Making room for sadness in pregnancy and birth
I am, to the core of my being, an optimistic person and a caregiver. I want nothing more than to help those that are hurting and to make the world a better place. But one big lesson I've learned along my doula journey is that sometimes, when someone tells you about their hardship & sadness, they're not asking for you to make it better. And, in fact, saying "things will get easier" or "everything is gonna be ok" actually minimizes the way that they may be feeling in that current moment.
The truth is that the work I do around pregnancy and birth isn't just about beautiful photography and essential oils and fancy baby outfits. For some, birth brings up memories of trauma and sexual assault. For others, they may still be hurting from a loss. Some have been struggling with infertility for years and are feeling guilt about feeling anything other than absolute joy and gratitude. And for others, they weren't planning on having a baby at all and feel scared and alone.
Pregnancy and birth are a time of reckoning. Old wounds become raw again. Relationships change. Life as you knew it will never be the same. And yes, that may feel amazing and exciting and thrilling. But it also might feel heavy and scary and dark. Not to mention that 1 in every 5 women will experience some degree of postpartum depression. And that's ok, too.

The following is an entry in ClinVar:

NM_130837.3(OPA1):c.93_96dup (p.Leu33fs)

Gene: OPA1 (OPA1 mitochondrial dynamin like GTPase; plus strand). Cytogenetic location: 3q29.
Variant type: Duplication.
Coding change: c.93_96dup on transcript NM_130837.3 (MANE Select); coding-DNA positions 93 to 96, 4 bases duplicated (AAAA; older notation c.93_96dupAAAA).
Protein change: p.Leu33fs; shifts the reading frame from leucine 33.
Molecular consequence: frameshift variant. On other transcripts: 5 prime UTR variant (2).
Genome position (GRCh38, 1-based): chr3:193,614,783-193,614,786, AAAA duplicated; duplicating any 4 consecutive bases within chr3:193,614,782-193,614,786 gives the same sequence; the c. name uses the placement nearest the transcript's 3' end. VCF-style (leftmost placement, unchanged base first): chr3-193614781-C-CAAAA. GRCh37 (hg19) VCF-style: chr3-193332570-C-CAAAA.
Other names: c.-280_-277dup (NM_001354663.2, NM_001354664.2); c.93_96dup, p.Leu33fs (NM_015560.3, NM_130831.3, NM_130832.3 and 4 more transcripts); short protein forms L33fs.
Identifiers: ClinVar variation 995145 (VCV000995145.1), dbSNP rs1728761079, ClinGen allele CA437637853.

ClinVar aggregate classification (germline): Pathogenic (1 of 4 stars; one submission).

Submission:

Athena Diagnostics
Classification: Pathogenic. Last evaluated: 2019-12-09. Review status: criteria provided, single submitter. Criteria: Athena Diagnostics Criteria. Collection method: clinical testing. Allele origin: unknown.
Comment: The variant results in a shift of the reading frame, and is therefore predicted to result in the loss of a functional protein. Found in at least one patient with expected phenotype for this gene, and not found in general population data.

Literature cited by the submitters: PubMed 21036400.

As your doula, my job is to make space for you to experience and release both the good and the bad. I may see the darkest parts of you that you wished you could hide. You will feel vulnerable and exposed as I stand by your side through your journey to parenthood. But I promise to stand by you, through thick and thin, through the light and the dark. I can't promise to make things better or that everything will be ok. But I can be a friend to you when you need one, hug you when you cry, and celebrate your successes. And from my perspective, things are always a little easier when you have someone who cares for you by your side.